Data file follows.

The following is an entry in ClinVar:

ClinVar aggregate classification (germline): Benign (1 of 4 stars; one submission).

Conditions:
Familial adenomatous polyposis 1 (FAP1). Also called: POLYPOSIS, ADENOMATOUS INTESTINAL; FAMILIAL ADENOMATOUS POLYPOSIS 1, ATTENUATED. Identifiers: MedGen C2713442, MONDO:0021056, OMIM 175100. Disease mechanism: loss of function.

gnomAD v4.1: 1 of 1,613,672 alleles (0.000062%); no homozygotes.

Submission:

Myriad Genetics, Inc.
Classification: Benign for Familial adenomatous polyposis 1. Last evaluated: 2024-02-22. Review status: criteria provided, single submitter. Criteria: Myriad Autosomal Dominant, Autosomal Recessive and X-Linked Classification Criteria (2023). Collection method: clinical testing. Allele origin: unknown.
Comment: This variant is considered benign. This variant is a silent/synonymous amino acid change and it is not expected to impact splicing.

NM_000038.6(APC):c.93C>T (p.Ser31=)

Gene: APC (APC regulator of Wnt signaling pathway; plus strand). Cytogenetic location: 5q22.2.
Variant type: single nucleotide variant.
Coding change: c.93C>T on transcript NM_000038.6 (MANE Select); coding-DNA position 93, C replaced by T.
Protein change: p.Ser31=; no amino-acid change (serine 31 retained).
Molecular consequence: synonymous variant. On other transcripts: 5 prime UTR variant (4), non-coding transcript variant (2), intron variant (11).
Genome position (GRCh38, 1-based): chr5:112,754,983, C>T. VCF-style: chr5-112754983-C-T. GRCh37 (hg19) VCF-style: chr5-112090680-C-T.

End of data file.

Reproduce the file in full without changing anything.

The following is an entry in ClinVar:

ClinVar aggregate classification (germline): Benign (1 of 4 stars; one submission).

Conditions:
Familial adenomatous polyposis 1 (FAP1). Also called: POLYPOSIS, ADENOMATOUS INTESTINAL; FAMILIAL ADENOMATOUS POLYPOSIS 1, ATTENUATED. Identifiers: MedGen C2713442, MONDO:0021056, OMIM 175100. Disease mechanism: loss of function.

gnomAD v4.1: 1 of 1,613,672 alleles (0.000062%); no homozygotes.

Submission:

Myriad Genetics, Inc.
Classification: Benign for Familial adenomatous polyposis 1. Last evaluated: 2024-02-22. Review status: criteria provided, single submitter. Criteria: Myriad Autosomal Dominant, Autosomal Recessive and X-Linked Classification Criteria (2023). Collection method: clinical testing. Allele origin: unknown.
Comment: This variant is considered benign. This variant is a silent/synonymous amino acid change and it is not expected to impact splicing.

NM_000038.6(APC):c.93C>T (p.Ser31=)

Gene: APC (APC regulator of Wnt signaling pathway; plus strand). Cytogenetic location: 5q22.2.
Variant type: single nucleotide variant.
Coding change: c.93C>T on transcript NM_000038.6 (MANE Select); coding-DNA position 93, C replaced by T.
Protein change: p.Ser31=; no amino-acid change (serine 31 retained).
Molecular consequence: synonymous variant. On other transcripts: 5 prime UTR variant (4), non-coding transcript variant (2), intron variant (11).
Genome position (GRCh38, 1-based): chr5:112,754,983, C>T. VCF-style: chr5-112754983-C-T. GRCh37 (hg19) VCF-style: chr5-112090680-C-T.